Arts & Culture: Since the beginning of 2010 there has been a continuous increase in the number of people looking to acquire works of art — a very good sign. In addition, gallery sales are increasing and the number of works appearing on the public market is growing. However, I truly believe that we are getting close to a tipping point in the public arena. While results for the best works offered in the auctions have astounded many, the overall sell-through rates, at least over the past two months, have not been very strong; and this is something that needs to be addressed.
Before the prognosticators can truly claim that the art market is in a VERY healthy cycle, we need to see strong buying at all levels and in all segments of the art market. What we have today, at least in the public arena, are trophy hunters who make headlines by paying extremely high prices for what they perceive are rare, once in a lifetime, works of art (and it is funny that after some amazing price is achieved for an artist, more rare, never to be seen again, works appear). In addition, it is often these few works that make the difference between a great sale, a good sale and a disaster — as I have always said: what a difference a painting or two can make.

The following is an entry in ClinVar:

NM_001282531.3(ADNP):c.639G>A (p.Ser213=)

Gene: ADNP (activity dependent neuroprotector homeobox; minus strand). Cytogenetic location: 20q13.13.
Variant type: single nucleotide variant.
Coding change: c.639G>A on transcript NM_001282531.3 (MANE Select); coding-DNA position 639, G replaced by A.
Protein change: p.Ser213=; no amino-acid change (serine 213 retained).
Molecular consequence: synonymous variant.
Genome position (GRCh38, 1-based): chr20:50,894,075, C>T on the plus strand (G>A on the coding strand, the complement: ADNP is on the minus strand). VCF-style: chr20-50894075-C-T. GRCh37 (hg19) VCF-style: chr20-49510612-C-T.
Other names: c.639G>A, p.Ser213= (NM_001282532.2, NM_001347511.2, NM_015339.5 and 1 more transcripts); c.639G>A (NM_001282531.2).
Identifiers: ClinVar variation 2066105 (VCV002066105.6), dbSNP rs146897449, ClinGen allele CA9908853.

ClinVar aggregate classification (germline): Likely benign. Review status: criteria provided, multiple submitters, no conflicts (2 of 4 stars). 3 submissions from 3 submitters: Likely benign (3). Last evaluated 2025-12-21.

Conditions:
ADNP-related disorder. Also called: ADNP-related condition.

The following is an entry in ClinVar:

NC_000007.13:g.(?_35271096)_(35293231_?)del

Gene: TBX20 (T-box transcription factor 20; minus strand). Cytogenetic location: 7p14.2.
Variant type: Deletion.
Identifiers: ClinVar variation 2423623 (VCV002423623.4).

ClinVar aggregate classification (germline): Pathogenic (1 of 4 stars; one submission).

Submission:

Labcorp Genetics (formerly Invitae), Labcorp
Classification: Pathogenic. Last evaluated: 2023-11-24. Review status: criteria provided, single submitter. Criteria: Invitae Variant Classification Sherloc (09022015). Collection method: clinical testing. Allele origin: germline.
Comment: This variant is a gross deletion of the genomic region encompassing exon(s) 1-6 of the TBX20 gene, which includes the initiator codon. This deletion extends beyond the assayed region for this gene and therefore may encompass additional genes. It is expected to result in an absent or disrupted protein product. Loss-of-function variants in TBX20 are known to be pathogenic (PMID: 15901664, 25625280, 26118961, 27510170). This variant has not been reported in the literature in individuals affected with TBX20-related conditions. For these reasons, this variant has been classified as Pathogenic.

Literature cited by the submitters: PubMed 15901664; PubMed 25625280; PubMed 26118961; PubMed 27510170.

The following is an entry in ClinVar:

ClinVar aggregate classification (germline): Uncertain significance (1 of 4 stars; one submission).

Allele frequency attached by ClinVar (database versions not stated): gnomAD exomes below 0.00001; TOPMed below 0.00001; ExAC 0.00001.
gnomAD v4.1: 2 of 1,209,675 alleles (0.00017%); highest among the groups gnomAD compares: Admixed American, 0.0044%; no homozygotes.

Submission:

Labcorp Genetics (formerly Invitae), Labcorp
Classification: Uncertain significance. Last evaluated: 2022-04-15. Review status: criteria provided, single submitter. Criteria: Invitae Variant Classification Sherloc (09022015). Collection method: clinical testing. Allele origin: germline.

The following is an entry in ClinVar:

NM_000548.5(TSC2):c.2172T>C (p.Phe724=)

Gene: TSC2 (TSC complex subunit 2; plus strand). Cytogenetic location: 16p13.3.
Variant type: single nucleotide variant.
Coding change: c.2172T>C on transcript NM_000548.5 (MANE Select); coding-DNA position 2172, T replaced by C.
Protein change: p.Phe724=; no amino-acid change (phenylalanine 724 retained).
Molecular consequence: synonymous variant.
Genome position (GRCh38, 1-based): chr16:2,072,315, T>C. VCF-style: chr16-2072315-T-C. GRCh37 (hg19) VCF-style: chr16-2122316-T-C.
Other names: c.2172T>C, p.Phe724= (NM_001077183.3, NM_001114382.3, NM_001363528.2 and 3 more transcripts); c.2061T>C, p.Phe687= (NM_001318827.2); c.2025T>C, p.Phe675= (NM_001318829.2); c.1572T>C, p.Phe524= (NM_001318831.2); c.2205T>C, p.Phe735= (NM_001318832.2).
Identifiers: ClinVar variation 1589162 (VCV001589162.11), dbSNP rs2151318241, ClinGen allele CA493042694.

I am still going to stress this point: the auction rooms need to hold back on the number of sales they produce; in other words, do not flood the market with more works than it can comfortably absorb. They must create fewer, stronger and more important sales that will produce really impressive results with better sell-through rates; and once the world economy has recovered and strong buying is seen in all levels of the market, then look to expand the number of sales.
Howard L. Rehs
Rehs Galleries, Inc.